Minecraft, as a singular title, was a significant milestone within the industry, as it has not only proven that it is possible to break bank with an indie game, but also that survival-style games have a significan amount of mass appeal. And ever since, countless developers have tried to capitalise on the trend, from asset-flips, through single-player experiences such as Kona, all the way down to multiplayer colossi such as Ark – many have tried, and just as many have failed. But failure have not deterred others from trying, and the recently released The Solus Project, is the best example of that.
The Solus Project, just like all the other abovementioned titles, is a survival centric game. All its core mechanics revolve around things such as temperature, hydration, and hunger. And if any of them falls below the requisite amount, the in-game avatar of the player character begins to wither, and ultimately dies of depravation of either of the above. And it has to be said that such approach to survival takes a lot away from the experience, as within minutes, character status takes the centre stage, and ultimately disallows one from concentrating on the story.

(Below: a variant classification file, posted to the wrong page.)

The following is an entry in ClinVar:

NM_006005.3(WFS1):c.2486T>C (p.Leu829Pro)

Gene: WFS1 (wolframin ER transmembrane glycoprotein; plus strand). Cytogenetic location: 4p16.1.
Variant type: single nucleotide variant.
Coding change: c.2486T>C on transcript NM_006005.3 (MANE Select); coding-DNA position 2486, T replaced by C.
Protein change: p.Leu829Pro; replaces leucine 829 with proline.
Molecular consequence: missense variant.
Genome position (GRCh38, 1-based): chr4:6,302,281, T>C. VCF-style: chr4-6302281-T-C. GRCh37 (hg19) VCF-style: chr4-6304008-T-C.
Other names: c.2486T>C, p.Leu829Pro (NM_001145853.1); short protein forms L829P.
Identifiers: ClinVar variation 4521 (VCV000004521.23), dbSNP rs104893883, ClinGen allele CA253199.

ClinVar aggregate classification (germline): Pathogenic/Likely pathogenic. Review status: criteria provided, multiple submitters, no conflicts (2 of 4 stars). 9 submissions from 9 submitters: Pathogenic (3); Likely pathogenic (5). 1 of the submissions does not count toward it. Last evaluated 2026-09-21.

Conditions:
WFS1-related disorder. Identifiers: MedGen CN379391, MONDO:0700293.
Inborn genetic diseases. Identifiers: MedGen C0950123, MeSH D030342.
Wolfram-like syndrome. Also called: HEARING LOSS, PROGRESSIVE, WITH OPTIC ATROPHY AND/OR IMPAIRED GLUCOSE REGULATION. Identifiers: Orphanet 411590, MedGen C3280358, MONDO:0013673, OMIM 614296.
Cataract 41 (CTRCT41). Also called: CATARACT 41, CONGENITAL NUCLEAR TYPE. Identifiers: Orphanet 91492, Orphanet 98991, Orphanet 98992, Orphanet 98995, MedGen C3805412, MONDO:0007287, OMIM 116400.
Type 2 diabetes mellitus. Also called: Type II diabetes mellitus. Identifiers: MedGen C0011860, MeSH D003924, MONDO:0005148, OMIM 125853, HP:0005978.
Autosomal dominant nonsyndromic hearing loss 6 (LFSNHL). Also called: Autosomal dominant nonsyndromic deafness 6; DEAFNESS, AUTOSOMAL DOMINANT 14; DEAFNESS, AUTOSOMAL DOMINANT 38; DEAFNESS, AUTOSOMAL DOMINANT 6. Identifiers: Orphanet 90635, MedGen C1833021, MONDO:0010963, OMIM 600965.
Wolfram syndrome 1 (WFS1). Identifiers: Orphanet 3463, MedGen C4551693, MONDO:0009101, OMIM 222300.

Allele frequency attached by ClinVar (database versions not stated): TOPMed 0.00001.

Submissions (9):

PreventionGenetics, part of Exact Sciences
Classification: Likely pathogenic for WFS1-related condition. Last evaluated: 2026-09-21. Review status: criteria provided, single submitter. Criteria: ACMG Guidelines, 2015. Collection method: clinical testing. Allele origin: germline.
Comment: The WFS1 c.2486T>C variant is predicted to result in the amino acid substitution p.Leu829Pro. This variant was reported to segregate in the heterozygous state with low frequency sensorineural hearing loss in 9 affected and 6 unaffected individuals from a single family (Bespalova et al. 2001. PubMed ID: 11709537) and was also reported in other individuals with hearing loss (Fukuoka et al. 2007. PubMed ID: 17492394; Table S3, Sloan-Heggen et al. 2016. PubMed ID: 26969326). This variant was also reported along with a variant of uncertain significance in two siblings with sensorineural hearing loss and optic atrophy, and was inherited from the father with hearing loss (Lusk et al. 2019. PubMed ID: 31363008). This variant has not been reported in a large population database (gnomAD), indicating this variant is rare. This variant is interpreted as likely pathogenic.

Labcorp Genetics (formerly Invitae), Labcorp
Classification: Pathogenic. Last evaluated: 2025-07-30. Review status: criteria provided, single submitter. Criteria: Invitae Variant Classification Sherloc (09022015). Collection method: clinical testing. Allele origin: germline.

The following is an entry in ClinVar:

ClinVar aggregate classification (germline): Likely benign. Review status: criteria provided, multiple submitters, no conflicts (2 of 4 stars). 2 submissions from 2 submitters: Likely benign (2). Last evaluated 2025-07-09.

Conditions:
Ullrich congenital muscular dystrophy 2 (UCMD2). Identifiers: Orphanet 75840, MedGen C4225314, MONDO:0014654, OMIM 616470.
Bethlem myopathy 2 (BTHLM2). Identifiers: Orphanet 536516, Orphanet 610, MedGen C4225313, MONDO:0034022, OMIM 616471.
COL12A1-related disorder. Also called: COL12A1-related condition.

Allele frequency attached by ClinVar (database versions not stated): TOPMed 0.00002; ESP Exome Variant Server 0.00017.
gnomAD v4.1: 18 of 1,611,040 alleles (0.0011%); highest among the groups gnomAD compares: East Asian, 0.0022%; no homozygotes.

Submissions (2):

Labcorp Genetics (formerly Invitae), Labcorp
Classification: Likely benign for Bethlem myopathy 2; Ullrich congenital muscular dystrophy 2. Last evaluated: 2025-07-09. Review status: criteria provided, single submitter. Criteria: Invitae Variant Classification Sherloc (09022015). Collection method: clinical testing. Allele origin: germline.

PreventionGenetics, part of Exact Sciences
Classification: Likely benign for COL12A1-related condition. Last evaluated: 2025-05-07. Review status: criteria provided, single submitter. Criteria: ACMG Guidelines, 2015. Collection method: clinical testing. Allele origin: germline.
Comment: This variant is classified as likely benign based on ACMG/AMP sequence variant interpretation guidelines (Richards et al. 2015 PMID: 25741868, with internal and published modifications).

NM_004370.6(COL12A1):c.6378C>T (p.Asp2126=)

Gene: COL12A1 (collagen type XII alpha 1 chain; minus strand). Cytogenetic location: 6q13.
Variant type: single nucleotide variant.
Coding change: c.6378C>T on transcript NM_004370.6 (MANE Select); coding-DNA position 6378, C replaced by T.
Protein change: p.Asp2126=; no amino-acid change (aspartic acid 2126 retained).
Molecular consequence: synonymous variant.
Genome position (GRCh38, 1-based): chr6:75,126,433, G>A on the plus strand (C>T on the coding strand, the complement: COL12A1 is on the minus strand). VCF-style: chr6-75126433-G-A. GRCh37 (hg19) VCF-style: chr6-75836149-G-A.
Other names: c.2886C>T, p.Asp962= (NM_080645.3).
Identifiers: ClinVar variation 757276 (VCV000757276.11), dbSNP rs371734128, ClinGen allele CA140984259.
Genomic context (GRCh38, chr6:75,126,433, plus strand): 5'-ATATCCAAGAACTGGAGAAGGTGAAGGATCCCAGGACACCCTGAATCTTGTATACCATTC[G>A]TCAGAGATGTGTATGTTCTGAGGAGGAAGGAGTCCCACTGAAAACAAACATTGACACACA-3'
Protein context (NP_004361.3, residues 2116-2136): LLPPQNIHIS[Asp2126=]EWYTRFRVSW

Title’s core idea is that you are humanity’s last hope, and while searching for a habitable planet, your space-ship has crashed, and you are now fighting for your own survival on an alien planet. And such would be a great concept for a title, but unfortunately, as it was stated above, the survival mechanics ultimately steal the show, and turn the otherwise narrative-heavy experience, into yet another soulless survival game.
Survival heavy titles such as The Long Dark, and most relevantly Solus Project, always fall down the trap of meaningless survival. But where The Long Dark’s survival is a simple, RNG heavy nuisance, then the Solus Project’s survival mechanics are the complete opposite, as they are simply better in any way one can possibly imagine.